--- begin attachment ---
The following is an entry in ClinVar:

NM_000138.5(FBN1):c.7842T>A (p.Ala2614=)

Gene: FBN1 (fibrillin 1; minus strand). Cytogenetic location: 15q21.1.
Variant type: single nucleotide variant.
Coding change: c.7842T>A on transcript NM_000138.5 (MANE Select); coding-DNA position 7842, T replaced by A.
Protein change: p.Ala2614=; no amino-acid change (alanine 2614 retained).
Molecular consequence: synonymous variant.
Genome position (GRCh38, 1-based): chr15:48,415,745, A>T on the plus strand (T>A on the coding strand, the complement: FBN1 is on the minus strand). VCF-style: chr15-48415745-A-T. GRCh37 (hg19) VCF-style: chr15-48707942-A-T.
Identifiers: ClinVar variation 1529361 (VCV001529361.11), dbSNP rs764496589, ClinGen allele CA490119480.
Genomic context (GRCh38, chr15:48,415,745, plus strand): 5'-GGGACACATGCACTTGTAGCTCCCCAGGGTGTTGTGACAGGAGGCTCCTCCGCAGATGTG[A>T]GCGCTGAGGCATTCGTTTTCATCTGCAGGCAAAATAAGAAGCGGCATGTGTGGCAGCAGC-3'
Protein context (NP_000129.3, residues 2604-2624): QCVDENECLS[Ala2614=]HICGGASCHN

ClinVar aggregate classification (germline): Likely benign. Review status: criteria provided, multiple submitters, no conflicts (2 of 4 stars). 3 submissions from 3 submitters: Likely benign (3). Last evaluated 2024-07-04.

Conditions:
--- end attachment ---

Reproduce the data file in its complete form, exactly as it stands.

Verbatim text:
The following is an entry in ClinVar:

NM_000138.5(FBN1):c.7842T>A (p.Ala2614=)

Gene: FBN1 (fibrillin 1; minus strand). Cytogenetic location: 15q21.1.
Variant type: single nucleotide variant.
Coding change: c.7842T>A on transcript NM_000138.5 (MANE Select); coding-DNA position 7842, T replaced by A.
Protein change: p.Ala2614=; no amino-acid change (alanine 2614 retained).
Molecular consequence: synonymous variant.
Genome position (GRCh38, 1-based): chr15:48,415,745, A>T on the plus strand (T>A on the coding strand, the complement: FBN1 is on the minus strand). VCF-style: chr15-48415745-A-T. GRCh37 (hg19) VCF-style: chr15-48707942-A-T.
Identifiers: ClinVar variation 1529361 (VCV001529361.11), dbSNP rs764496589, ClinGen allele CA490119480.
Genomic context (GRCh38, chr15:48,415,745, plus strand): 5'-GGGACACATGCACTTGTAGCTCCCCAGGGTGTTGTGACAGGAGGCTCCTCCGCAGATGTG[A>T]GCGCTGAGGCATTCGTTTTCATCTGCAGGCAAAATAAGAAGCGGCATGTGTGGCAGCAGC-3'
Protein context (NP_000129.3, residues 2604-2624): QCVDENECLS[Ala2614=]HICGGASCHN

ClinVar aggregate classification (germline): Likely benign. Review status: criteria provided, multiple submitters, no conflicts (2 of 4 stars). 3 submissions from 3 submitters: Likely benign (3). Last evaluated 2024-07-04.

Conditions: